The EUs Reduction of Hazardous Substances (RoHS) directive, due to come into force on July 1st, could lead to an increase in the price of security hardware in the coming months.
One vendor, Watchguard, has confirmed that it is planning an across-the-board increase of around 10 percent on European shipments, caused by the need to re-engineer its products to remove a range of toxic substances.
The RoHS directive specifies very low limits for lead, mercury, cadmium, hexavalent chromium, polybrominated biphenyls (PBBs), polybrominated diphenyl ethers (PBDE) in all electronics products shipped across the EU after July.
Watchguard said that it was the lead levels that had caused the most problems, requiring the use of alternative alloys that were expensive to procure.
The company had taken the opportunity of board level redesigns to upgrade its products from scratch more products, and so the higher prices also reflected improved performance. It had decided to make all products compliant, including those shipped to the US or Asia.
Meanwhile, other computing and security vendors appear to be ignoring or partially ignoring the directive, claiming exemptions under a clause that allows products said to be server or network infrastructure to use higher levels of lead. This allows a company to phase in compliant products over a longer period, thereby spreading the cost.
It is not clear on what basis such exemptions will be assessed to be legitimate in the UK as the department of Trade and Industry has not published a regulatory interpretation.
One channel source Techworld spoke to confirmed that a security vendor it handled would not have compliant products by the deadline. Many in the channel were concerned about being held accountable by the UK authorities in the event of a test case going against a non-compliant vendor.
The source criticised the level of confusion the directive had caused among computing vendors, most of whom operated outside its immediate jurisdiction whilst selling products in the EU. He agreed that compliance would inevitably add costs to hardware.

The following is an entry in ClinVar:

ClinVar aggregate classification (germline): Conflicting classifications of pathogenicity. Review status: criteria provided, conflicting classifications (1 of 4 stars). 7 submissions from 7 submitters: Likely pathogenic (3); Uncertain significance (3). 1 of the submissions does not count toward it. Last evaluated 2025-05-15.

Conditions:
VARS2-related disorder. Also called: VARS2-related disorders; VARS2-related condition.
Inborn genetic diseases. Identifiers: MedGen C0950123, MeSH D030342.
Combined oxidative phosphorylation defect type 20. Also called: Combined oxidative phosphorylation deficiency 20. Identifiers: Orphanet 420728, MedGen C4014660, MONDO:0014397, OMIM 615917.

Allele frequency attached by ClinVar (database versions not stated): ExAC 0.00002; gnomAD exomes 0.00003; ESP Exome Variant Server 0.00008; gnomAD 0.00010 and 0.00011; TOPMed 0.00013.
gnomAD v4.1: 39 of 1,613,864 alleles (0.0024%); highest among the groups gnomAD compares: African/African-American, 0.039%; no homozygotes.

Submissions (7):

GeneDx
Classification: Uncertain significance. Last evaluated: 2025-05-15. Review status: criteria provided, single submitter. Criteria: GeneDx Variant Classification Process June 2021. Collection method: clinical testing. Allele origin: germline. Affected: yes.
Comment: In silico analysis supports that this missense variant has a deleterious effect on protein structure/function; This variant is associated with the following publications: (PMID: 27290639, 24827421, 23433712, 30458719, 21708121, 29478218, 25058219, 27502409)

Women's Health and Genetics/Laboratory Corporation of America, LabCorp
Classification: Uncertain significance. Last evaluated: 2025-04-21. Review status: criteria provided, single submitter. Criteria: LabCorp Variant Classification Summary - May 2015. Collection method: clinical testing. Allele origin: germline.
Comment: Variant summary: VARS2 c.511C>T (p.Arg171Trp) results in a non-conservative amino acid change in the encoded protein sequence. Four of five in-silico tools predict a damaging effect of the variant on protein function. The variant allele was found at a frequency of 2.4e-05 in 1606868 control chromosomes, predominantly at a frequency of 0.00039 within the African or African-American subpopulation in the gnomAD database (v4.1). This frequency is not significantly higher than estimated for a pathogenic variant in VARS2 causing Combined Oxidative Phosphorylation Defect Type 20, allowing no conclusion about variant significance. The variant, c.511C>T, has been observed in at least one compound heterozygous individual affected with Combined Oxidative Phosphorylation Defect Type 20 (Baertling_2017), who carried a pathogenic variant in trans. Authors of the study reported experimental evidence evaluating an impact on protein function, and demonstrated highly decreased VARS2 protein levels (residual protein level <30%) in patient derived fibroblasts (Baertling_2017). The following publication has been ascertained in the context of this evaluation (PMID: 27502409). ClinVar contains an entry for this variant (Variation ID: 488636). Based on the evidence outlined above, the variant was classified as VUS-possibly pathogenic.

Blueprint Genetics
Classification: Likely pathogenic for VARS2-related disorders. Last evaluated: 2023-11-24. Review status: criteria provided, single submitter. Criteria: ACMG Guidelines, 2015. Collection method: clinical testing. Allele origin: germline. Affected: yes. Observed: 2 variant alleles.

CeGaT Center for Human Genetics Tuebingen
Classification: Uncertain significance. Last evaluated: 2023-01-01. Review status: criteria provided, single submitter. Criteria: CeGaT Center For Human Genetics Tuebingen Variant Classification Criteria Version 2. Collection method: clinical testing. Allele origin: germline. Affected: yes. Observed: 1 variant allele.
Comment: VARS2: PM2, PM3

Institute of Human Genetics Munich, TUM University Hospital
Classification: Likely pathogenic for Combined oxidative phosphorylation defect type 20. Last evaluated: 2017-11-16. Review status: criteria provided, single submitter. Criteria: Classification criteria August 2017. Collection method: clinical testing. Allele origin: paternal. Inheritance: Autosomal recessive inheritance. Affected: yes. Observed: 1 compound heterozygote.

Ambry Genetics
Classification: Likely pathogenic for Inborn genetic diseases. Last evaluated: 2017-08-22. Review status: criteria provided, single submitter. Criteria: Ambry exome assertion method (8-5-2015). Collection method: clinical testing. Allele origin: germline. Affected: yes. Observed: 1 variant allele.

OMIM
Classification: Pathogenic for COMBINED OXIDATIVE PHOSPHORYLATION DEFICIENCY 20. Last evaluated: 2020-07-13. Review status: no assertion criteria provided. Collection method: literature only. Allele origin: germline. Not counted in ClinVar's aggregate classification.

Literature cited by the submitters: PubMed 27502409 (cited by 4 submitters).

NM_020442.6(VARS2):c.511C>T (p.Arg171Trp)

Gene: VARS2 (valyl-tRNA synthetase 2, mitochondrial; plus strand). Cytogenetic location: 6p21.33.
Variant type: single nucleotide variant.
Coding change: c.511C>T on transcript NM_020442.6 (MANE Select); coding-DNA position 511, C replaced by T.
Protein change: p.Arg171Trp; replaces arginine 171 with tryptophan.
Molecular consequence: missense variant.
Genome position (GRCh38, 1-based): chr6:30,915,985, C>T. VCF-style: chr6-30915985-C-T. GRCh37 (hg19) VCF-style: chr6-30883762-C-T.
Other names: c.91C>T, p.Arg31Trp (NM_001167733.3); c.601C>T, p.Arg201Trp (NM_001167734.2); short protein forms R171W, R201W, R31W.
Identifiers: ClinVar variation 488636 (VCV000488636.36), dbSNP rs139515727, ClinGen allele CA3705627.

Other vendors contacted were unable to give a clear indication of whether their products would be compliant. A statement on the Fortinet website was typical of this ambiguous approach.
At this time, RoHS allows specific exemptions applicable to certain product types (i.e. network infrastructure equipment), where appropriate alternative materials and manufacturing processes do not currently exist.
The available components and manufacturing processes do not yet allow for the complete elimination of the material lead (Pb) from products produced by the network security solutions industry. Lead continues to be a necessary material until such a time that a viable alternative becomes available for all applications. We anticipate alternatives will be developed in the near future.
What is certain is that some companies at least will not be compliant with a directive that is a core element of the EUs environmental laws, while many compliant companies will inevitably pass on the cost to customers.
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